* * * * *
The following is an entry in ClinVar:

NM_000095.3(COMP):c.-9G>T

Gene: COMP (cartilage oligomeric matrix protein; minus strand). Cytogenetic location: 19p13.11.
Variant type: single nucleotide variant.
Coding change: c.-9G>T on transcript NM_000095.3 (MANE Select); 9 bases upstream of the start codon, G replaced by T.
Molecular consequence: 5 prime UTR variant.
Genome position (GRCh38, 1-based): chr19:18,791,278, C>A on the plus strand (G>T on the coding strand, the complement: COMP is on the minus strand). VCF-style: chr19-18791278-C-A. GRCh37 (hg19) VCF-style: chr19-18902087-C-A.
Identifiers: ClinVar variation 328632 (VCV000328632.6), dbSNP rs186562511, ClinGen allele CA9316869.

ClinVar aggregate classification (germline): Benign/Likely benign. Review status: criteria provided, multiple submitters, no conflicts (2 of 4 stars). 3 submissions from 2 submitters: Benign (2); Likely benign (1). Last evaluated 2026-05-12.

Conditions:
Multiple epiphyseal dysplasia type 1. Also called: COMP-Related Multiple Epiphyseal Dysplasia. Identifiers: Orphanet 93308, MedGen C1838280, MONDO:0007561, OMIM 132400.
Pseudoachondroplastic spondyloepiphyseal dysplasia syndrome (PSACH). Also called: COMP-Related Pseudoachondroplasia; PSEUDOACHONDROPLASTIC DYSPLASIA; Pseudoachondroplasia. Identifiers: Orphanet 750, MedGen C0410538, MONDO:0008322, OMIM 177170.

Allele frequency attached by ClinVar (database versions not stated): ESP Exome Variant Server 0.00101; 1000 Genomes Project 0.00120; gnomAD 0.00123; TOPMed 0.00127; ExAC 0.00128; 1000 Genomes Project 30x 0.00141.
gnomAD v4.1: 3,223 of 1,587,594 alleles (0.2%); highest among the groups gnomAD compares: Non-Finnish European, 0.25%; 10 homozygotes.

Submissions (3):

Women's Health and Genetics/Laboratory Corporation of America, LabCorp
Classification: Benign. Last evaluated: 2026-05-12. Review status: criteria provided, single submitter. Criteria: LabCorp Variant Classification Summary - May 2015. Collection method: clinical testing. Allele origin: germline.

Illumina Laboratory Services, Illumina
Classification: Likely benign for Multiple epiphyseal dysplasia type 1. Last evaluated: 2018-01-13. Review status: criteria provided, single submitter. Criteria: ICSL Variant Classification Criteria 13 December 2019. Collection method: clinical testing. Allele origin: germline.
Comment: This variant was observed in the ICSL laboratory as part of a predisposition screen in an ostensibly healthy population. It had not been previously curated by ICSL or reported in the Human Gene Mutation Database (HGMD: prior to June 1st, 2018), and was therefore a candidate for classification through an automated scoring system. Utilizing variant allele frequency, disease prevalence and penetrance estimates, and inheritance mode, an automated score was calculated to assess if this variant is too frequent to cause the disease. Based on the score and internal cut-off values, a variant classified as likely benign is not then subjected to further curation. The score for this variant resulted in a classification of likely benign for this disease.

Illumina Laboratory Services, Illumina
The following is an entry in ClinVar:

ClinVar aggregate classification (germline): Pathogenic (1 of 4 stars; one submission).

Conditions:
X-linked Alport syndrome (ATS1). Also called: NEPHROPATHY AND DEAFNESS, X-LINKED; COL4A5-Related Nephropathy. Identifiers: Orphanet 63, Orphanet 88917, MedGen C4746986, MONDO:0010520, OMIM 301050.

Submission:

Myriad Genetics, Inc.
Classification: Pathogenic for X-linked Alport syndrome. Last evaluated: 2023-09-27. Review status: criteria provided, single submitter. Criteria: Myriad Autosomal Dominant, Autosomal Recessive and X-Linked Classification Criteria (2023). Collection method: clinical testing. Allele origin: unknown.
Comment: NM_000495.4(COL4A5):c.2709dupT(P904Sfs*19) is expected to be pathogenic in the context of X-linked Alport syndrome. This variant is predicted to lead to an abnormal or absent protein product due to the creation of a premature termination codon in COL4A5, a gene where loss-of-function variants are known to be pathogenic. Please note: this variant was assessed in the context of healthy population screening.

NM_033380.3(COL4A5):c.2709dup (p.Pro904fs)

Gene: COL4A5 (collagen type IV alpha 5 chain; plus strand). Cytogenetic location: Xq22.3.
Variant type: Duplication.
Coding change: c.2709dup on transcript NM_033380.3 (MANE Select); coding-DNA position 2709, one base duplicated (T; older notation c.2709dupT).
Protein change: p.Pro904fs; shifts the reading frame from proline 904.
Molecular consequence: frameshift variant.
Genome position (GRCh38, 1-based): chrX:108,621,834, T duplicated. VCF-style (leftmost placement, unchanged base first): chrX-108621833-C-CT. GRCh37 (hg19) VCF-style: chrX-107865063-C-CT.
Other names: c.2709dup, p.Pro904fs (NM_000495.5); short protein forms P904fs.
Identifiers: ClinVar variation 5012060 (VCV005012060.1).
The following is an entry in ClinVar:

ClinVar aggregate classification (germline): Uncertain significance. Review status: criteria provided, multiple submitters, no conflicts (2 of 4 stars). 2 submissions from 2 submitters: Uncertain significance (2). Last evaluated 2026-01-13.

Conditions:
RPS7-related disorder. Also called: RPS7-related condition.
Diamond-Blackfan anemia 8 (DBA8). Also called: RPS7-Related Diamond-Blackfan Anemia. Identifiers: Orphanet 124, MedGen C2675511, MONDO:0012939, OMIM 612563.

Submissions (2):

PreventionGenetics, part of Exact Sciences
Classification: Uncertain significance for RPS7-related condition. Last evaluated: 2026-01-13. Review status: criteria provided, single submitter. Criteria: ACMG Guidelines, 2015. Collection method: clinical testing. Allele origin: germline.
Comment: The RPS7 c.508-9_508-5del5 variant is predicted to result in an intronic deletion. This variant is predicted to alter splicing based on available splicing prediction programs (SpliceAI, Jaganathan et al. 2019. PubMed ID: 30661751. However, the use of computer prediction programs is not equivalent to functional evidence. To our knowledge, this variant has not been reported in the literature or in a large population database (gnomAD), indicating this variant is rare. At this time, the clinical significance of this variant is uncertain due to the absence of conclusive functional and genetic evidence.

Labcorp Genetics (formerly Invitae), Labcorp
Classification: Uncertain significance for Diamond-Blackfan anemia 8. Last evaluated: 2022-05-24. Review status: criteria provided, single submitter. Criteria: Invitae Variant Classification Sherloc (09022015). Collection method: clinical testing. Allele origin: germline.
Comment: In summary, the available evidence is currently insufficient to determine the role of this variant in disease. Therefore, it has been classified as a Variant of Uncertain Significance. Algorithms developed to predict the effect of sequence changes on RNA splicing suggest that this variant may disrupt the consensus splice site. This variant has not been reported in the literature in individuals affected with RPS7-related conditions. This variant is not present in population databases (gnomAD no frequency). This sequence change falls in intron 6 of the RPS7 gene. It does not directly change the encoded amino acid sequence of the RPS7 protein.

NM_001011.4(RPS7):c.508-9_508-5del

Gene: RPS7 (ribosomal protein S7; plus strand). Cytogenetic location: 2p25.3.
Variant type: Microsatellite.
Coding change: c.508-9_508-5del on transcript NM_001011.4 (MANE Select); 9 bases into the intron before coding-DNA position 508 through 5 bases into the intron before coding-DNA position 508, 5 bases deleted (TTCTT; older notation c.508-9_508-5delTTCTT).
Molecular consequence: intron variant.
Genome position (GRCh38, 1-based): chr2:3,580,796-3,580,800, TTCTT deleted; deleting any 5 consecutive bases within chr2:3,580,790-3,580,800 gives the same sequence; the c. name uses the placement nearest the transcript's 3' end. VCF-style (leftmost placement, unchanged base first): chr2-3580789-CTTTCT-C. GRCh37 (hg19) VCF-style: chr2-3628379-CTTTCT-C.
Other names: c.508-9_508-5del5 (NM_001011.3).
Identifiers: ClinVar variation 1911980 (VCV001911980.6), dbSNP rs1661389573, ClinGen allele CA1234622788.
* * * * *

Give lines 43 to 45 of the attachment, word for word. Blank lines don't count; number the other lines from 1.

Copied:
Diamond-Blackfan anemia 8 (DBA8). Also called: RPS7-Related Diamond-Blackfan Anemia. Identifiers: Orphanet 124, MedGen C2675511, MONDO:0012939, OMIM 612563.

Submissions (2):

PreventionGenetics, part of Exact Sciences